CAPC Magazine Issue 3 of 2020: Stories
Letter from the Editor: The Perfect Story II'm guilty of wanting the perfect story. I can spend an hour clicking between Hulu, Amazon Prime, and Netflix trying to figure out which show I want to start watching rather than start one. I'll google and read lists of shows I should watch, books I should read […]

Letter from the Editor: The Perfect Story

II'm guilty of wanting the perfect story. I can spend an hour clicking between Hulu, Amazon Prime, and Netflix trying to figure out which show I want to start watching rather than start one. I'll google and read lists of shows I should watch, books I should read - looking for something that will leave me with the ineffable sense of satisfaction that very few artwork has ever had. .

Although I cannot express exactly what I want in the story, I know what I want from a story. This deep desire for something perfect - an artefact through which I can find escape, solace, hope, companionship. Which is undoubtedly a reflection of my pain for God's redemptive history to be over and fulfilled, for the pain to end, for tears to be wiped away, for there to be a new Heaven and a new Earth. As we wait for this great story to be completed, we read, watch, and write, catching glimpses of gospel truths in earthly tales.

In this number of Christ and Pop Culture Magazine, we look at both the promises and the dangers that consumer stories create. Our in-depth essay writers point us to the possibilities that stories offer us while on earth, but also remind us that we are imperfect creators and consumers.

Adam Shields questions his own practice of reading from majority minority authors in recent years as a spiritual practice in his play, "On the way up and Let the story speak. Reading the two works for young adults by Angie Thomas, On the way up and The hatred you give Shields identifies the potential dangers of confirmation bias:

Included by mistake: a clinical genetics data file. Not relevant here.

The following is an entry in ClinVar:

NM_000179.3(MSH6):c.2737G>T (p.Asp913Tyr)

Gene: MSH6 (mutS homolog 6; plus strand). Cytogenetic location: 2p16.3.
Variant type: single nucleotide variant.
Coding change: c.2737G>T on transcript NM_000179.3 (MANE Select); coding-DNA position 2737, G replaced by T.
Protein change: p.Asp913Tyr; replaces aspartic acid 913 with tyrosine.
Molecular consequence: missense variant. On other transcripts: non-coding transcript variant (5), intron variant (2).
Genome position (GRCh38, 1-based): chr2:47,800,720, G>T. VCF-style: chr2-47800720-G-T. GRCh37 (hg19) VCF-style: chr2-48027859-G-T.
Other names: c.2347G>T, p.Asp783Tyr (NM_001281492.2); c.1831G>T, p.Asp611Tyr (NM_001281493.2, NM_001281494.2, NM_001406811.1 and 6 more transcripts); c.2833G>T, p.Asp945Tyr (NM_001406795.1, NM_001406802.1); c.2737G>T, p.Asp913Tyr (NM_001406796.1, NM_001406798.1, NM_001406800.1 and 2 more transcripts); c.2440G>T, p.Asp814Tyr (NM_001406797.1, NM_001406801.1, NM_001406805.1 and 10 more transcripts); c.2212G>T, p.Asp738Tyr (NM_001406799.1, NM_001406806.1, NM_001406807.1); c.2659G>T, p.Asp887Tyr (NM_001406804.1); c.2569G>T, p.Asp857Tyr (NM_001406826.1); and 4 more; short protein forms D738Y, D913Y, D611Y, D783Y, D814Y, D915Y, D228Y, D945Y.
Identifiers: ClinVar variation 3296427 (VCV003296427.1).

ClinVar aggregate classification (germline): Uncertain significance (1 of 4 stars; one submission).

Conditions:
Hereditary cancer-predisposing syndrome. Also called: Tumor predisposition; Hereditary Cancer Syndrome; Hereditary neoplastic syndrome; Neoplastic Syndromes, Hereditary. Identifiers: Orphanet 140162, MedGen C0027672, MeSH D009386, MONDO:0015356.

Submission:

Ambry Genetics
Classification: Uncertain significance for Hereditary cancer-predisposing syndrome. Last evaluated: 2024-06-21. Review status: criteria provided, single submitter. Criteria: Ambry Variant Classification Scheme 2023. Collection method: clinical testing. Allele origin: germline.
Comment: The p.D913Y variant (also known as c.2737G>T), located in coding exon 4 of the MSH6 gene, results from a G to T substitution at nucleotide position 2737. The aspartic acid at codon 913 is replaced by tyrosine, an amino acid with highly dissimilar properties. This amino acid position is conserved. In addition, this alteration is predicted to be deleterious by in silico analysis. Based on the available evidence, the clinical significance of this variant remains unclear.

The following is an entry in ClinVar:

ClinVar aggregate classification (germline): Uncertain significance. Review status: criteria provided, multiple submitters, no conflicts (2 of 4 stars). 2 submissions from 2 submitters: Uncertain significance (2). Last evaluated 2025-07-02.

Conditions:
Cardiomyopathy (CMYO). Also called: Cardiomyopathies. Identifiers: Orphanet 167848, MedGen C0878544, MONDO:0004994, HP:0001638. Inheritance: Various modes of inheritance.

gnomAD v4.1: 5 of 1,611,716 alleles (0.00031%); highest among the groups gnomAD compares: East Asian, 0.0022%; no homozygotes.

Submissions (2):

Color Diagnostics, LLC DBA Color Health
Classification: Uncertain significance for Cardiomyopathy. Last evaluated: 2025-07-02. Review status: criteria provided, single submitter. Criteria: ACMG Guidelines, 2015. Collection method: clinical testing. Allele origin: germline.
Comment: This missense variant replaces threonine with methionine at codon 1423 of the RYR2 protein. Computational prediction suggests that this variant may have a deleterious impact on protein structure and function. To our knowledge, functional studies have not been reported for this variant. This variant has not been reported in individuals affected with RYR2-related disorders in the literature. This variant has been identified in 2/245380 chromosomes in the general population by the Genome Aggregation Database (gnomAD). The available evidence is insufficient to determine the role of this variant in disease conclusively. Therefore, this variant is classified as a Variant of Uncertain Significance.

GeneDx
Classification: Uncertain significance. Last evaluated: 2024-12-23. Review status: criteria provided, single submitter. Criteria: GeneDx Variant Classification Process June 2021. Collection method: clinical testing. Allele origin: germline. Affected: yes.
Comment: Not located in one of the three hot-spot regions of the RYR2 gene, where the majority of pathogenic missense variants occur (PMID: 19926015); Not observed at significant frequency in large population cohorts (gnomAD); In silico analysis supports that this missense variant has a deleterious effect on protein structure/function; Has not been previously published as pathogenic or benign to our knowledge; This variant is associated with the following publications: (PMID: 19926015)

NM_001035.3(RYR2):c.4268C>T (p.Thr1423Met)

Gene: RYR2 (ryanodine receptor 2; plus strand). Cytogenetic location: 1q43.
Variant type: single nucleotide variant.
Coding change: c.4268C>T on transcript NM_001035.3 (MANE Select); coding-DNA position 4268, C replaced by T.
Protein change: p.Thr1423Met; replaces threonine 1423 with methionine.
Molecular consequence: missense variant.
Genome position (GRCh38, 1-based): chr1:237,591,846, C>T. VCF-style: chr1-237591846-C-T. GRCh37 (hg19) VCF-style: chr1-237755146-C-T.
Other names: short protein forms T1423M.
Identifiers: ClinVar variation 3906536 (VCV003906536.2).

As a white reader, the potential damage I can do to the story is to inherit Bri or Starr (from The hatred you give) simply because they are the subject of books. I can read to the end and imagine the successes every young woman will experience throughout her life because I have spent hundreds of pages getting to know her and want good things for her. The romantic threads of the stories, I presume, will play out in healthy marriages. Intelligence and motivation will become successful careers. Trauma will be overcome and turned into fodder for community movements.

But these assumptions project my preconceptions about the stories and threaten to alter the books that Angie Thomas actually wrote. If I focus as the arbiter of the novel, instead of the characters themselves as the center of the story, I miss the fact that Thomas' books don't end perfectly. If I continue to see them as examples of the meritocracy that refutes the current reality of racism, then I have missed the thread of racism as a systemic destructive power that runs through both books. If I don't recognize the existence of racism as a deadly systemic force, I won't have heard Thomas' full message.

Despite the potential dangers of reading experiences different from ours, Shields stresses that exposure to these stories is a key way to challenge our perspectives on the world.

Good stories tell us about Christ - who He is, what He loves, what He has done, and what remains to be done.

In his feature film, "Let history live a natural life", Josh Herring points out another potential pitfall of creating and consuming stories: an overzealous love for the story that came to its natural conclusion. Reviewing the television creations of Joss Whedon and Michael Schur, Herring highlights the shows that died before their time, the few that have lived through a perfect number of seasons, and those that have gone way beyond their natural end:

The easiest way for a show to get it wrong is to run too long. Such shows start with a solid core identity, but something changes in that identity. Instead of dying a natural death, the narrative moves forward, sometimes more effectively than others, but clearly different from the earlier life of the story. This is where I would classify Office after the departure of Steve Carrell ...